When you add in times to your morning to-do list, your routine will become exponentially more effective. Doing this will prevent you from procrastinating or rushing through things to complete everything within the time that you’ve allotted. Having a timeframe also shows you what is and isn’t feasible so you can prioritize your mornings accordingly.
When I had a strict morning routine, I had the “luxury” (in this case) to start work at the exact same time every day, so I would wake up at the same time every day and get started on my routine, all the while knowing about what time it was (depending on where I was in my routine). This also made it really easy to tell if I was running behind and needed to pick up the pace a bit. For example, if I was just getting back from walking the dog at 8:10, I knew I had spent too long on something.
If you work a varied schedule, you can go through your routine at whatever pace works best for you, depending on the day. But either way, your routine should only take you about one to two hours to complete. Remember, you’re trying to fit all of this in before even leaving for work, so it shouldn’t be a burden of any kind.
7. How to Be Consistent
The first step to being consistent with your routine is to make sure it’s one that you can manage and it clearly benefits you in some way. If you feel rushed in the morning or your routine stresses you out (even a little), you’re not likely to stick to it.
However, over time, the things that are really important to you will naturally change. Your goals will evolve, as will your responsibilities and possibly even your values as you grow and go through the various seasons of life.
Your morning routine will be effective as long as it grows and evolves along with you, continuing to support your goals and success. As soon as something doesn’t make sense anymore, stop doing it. Try out some new habits until you find one that fits well into whatever your life looks like at the time.
It may help you to stay consistent on an everyday basis if you break the rules once in a while. If you’ve followed a routine for the entire month, don’t stress yourself out too much if you decide to take a weekend morning off to sleep in, splurge on a big breakfast, and do almost nothing productive at all. An occasional interruption to your morning routine can be healthy–and chances are, you’ll be eager to get back to the structure that you’ve created and become accustomed to, which will help you further recognize how your routine is benefitting you.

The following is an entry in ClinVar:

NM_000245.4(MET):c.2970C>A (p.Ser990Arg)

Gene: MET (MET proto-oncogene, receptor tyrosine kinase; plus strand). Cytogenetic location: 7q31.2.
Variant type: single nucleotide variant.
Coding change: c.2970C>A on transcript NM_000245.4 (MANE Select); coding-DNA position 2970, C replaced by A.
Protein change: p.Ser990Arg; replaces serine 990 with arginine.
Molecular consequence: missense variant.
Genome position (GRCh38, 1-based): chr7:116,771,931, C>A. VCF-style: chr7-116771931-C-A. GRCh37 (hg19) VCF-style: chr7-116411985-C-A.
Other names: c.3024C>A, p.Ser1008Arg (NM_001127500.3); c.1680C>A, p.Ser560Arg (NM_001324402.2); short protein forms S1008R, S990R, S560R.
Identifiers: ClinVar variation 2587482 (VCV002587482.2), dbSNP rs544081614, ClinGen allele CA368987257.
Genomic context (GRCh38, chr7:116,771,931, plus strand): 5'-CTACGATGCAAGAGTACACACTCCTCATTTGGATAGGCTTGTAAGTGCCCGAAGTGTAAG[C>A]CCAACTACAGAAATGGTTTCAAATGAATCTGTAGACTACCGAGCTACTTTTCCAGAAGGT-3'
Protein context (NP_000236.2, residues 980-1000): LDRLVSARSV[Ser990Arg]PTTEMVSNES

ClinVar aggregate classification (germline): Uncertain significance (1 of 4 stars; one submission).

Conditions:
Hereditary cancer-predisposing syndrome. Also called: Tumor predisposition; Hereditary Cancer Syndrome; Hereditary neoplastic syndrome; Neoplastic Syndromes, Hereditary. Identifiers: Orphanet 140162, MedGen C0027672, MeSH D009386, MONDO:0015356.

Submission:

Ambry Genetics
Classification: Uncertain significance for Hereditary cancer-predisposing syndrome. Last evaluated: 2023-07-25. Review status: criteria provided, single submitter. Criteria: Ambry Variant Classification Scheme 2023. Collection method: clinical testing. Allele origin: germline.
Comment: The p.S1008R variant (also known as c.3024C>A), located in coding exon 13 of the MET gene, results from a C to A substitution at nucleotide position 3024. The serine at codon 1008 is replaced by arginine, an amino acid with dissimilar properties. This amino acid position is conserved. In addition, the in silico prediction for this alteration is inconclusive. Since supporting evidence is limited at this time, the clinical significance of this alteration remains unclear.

Final Thoughts on a Morning Routine
The best morning routine is one that empowers you to feel ready to take on the rest of the day. Your morning routine won’t be identical to that of your spouse or best friend, because you each have unique goals, schedules, and preferences.
It will take some trial and error to perfect your morning routine, but once you figure out what works best for you, you will look forward to the time that you’ve set aside in the morning to focus solely on yourself and your needs. You can gain some inspiration from other people’s morning routines–but, seeing as your needs aren’t identical to anyone else’s, make sure to tweak the ideas as needed.
Now that you’re equipped with the tools to set yourself up every day for success, give the steps in this guide a try, and remember to enact your changes gradually. And, before you know it, you will transform your mornings, which will overflow to benefit every other area of your life. Ultimately, it’s important to recognize that if you want a more successful life–whatever that means to you–then you need to take the appropriate steps to get there, which could very well involve constructing a good morning routine.
Here are some more resources to help you craft the perfect morning routine:
Finally, if you want the perfect morning routine, then check out this seven-step process for creating a morning routine that will become a vital part of your daily life.)
Connie Mathers is a professional editor and freelance writer. She holds a Bachelor's Degree in Marketing and a Master’s Degree in Social Work. When she is not writing, Connie is either spending time with her daughter and two dogs, running, or working at her full-time job as a social worker in Richmond, VA.